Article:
Chile is a country in South America that stretches more than 4,200km (2600+ miles) from north to south. Hemmed in by the vast Pacific Ocean in the west and the imposing Andes mountains in the east, Chile is a land of diverse landscapes, a rich cultural heritage, and warm-hearted people. From the stunning peaks of the Andes to the otherworldly landscapes of the Atacama Desert and the pristine beauty of Patagonia, there are countless things to do in Chile for every type of traveller. I’ve had the privilege of spending more than a month exploring the country and I was really impressed by the incredible diversity of landscapes, the lovely people and the fantastic food and wines. For those of you thinking of or planning a visit, I’ve listed below ten places to visit in Chile, each offering unique and unforgettable experiences.
Best places to visit in Chile
As Chile’s capital and largest city, Santiago serves as a perfect starting point for your tour of Chile. Its airport is a major South American hub with connections to North America, Europe and Australia. From here, there are frequent flights to the major towns in Chile.
The city boasts a mix of modern architecture, historical landmarks, and vibrant cultural scenes. I especially loved exploring the bustling neighborhoods of Bellavista and Lastarria. I also recommend visiting the impressive Metropolitan Cathedral, and riding the Santiago cable-car to the iconic San Cristóbal Hill for panoramic views of the city.
Situated on the Pacific coast, Valparaíso is a city renowned for its colourful hillside neighborhoods, artistic spirit, and UNESCO World Heritage status. Valpo, as it’s known locally, is my favourite city in Chile and shouldn’t be missed!
Explore the city’s winding streets adorned with stunning street art, ride its historic funiculars, and immerse yourself in the vibrant bohemian culture that has made Valparaíso a haven for artists and intellectuals. It’s a city of many hills so be prepared to climb lots of stairs and don’t miss taking the funiculars.
3. Atacama Desert
Prepare to be transported to another world in the otherworldly landscapes of the Atacama Desert. Located in the northern part of Chile, it is one of the driest and hottest places on Earth. Parts of the desert are so inhospitable, even bacteria can’t survive there!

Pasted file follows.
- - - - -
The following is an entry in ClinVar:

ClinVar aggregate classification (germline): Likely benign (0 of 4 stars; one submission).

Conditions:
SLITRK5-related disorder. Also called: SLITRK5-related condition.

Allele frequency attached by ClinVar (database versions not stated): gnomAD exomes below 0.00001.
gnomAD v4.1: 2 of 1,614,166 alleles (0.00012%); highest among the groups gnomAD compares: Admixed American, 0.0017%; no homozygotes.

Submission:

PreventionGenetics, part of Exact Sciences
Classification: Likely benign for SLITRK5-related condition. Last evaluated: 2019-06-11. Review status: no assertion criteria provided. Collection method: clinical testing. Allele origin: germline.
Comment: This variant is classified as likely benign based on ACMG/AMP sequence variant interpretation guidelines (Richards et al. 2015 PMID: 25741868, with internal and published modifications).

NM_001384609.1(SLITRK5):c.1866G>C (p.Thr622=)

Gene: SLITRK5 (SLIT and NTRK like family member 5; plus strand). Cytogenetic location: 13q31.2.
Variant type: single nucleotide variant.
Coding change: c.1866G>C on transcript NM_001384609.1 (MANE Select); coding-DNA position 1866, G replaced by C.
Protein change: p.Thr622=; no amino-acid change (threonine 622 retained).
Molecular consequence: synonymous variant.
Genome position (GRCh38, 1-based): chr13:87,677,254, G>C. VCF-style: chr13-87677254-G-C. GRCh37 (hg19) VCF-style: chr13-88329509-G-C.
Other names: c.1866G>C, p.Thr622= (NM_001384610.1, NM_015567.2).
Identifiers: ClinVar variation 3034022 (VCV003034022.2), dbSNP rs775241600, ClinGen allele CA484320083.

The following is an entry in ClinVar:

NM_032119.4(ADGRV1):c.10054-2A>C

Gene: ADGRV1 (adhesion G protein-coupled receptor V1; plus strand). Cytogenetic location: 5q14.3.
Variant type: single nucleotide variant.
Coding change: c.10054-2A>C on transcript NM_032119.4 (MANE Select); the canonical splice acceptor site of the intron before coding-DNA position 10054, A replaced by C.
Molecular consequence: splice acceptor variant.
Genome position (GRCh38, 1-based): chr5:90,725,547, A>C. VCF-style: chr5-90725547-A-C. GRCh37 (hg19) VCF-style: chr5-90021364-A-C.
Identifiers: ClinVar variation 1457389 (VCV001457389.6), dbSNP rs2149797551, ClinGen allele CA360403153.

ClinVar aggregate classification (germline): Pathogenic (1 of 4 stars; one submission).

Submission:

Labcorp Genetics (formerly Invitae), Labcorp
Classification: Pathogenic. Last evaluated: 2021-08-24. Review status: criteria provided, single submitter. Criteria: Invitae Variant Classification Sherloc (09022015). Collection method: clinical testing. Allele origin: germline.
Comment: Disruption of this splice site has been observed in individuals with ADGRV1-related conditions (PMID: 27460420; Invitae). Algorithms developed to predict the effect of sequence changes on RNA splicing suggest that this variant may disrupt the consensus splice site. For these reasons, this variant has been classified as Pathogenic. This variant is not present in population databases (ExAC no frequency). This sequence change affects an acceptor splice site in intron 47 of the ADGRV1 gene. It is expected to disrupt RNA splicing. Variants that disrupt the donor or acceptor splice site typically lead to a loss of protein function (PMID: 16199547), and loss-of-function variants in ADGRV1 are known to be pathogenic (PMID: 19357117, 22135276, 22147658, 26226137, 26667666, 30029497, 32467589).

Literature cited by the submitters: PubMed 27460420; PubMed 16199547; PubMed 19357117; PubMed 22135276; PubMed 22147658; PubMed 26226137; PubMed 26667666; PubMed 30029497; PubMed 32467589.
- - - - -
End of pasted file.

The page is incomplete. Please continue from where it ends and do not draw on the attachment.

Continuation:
I spent five days there and discovered many unforgettable things to do in the Atacama Desert. Marvel at the surreal salt flats of the Salar de Atacama, soak in the natural hot springs of Puritama, and witness the breathtaking sunset over the Moon Valley.
As the gateway to the Atacama Desert, San Pedro de Atacama is a small town that serves as a base for exploring the region’s natural wonders. Hike through the otherworldly Valle de la Luna (Moon Valley) and the dunes of the Death Valley, witness geysers shooting steams of hot water into the air at El Tatio, visit the altiplano lakes and gaze at the star-filled skies at one of the world’s best stargazing sites.
This region in the southern tip of Chile, bordering Argentina, is one of the most spectacular wilderness areas in the world. From Santiago, there are frequent flights to Punta Arenas, the gateway to Chilean Patagonia. Make sure you sit on the left side of the plane for some of the most breathtaking aerial views of Patagonia!
Patagonia is a huge area that’s divided by countless channels, fjords, ice-fields, glaciers and the southern end of the mighty Andes mountains, making large parts of the region quite inaccessible. Patagonia is fascinating, awe-inspiring and often bewildering. During my tour, I visited many highlights of Patagonia which absolutely blew me away (quite literally).
For nature lovers and adventure enthusiasts, a visit to Torres del Paine National Park is a must. Located near the town of Puerto Natales, this UNESCO Biosphere Reserve is home to soaring granite peaks, turquoise lakes, and vast glaciers. Embark on the iconic W trek, go horseback riding, or simply revel in the untouched beauty of this pristine wilderness.
I suggest making Puerto Natales your base. From here, you can join a boat trip along the Seno Ultima Esperanza (or Last Hope Sound) to the Balmaceda and Serrano glaciers, and go on numerous day or multi-day tours to other amazing places, including the world-famous Perito Merino glacier in Argentina.
5. Chiloé Island
Steeped in mythology and folklore, Chiloé Island offers a unique blend of natural beauty and cultural heritage. The gateway to Chiloé Island is the port city of Puerto Montt on the mainland. I especially loved the island’s verdant landscapes, charming fishing villages and distinctive wooden churches, such as the Church of Colo in Quemchi, one of 16 churches in Chiloé that was declared a UNESCO World Heritage site in 2000. Another stunning church to visit is the San Francisco church in Castro.
Don’t miss sampling traditional dishes like curanto, a mouthwatering seafood stew. Don’t forget to visit the iconic palafitos, colorful stilt houses that line the coast. Look up tours to Chiloé Island.